Dealing with Cash Flow Problems
In these difficult trading times, we are finding that more and more clients are turning to us for help with planning, forecasting, cashflow and general business advice. One of the main areas of business difficulty at the moment is cashflow and this seems set to increase in the coming months as the government furlough system comes to end, employees get made redundant and businesses start to fail. With this in mind, we have produced some brief guidance on how to attack cashflow problems and squeeze as much cash out of your business as possible.
If, after reading the guidance you feel that you would like more help with cashflow—perhaps preparing some detailed cashflow forecasts to help you monitor and control cashflow then contact us here at Balance, we would love to help!
Dealing with cash flow problems
Below are some suggestions for unlocking funds without affecting other aspects of your business. Keep in mind that you should always seek professional guidance before making changes to your business if you are unsure of the repercussions or potential issues.
Hidden sources of finance
Most business owners immediately think of the bank for loans or overdrafts when they are short of money. But there are many more resources you can turn to before you ask for that expensive overdraft or for an overdraft extension. You can often free up funds from within your business by re-examining your business systems, and these funds might in themselves be sufficient for your immediate needs.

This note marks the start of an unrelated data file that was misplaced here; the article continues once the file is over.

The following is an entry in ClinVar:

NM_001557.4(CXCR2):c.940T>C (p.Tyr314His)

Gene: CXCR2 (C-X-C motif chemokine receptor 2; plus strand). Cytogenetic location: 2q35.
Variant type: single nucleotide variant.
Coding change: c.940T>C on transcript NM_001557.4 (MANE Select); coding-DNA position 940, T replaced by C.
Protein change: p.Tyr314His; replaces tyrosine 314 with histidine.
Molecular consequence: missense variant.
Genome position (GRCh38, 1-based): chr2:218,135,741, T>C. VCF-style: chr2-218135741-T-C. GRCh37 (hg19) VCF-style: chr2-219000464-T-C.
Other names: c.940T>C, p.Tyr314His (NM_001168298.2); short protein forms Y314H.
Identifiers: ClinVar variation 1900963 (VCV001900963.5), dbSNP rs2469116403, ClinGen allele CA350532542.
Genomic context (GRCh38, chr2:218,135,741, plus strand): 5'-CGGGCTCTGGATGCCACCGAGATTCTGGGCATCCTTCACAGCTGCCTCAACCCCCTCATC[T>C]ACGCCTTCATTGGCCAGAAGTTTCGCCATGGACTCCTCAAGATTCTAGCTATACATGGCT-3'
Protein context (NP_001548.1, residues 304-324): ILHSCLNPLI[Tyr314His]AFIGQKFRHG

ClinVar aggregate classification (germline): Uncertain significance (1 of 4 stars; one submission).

To free up funds from within your business, you could look closely at the following.
Your assets include debtors, stock, pre-paid expenses, vehicles, plant and equipment, fittings and property. Each of these is a possible source of funds.
Are you letting some customers have the free use of your money for months? This is a common occurrence in small businesses where the owner is so busy getting the business off the ground, products out the door, or services completed that they don’t pay enough attention to basic business procedures. Many customers will take advantage of this ‘free money’. But your business is not to be a free bank.
Here’s how you fix the problem.
- Get invoices out promptly. Become efficient at getting invoices out early – after all, this is your future cash flow.
- Send the invoice with the goods, and date the invoice from the day the service was completed rather than following the standard ‘last day of the month’ date for invoices. The earlier the invoice date, the earlier your chances of getting paid.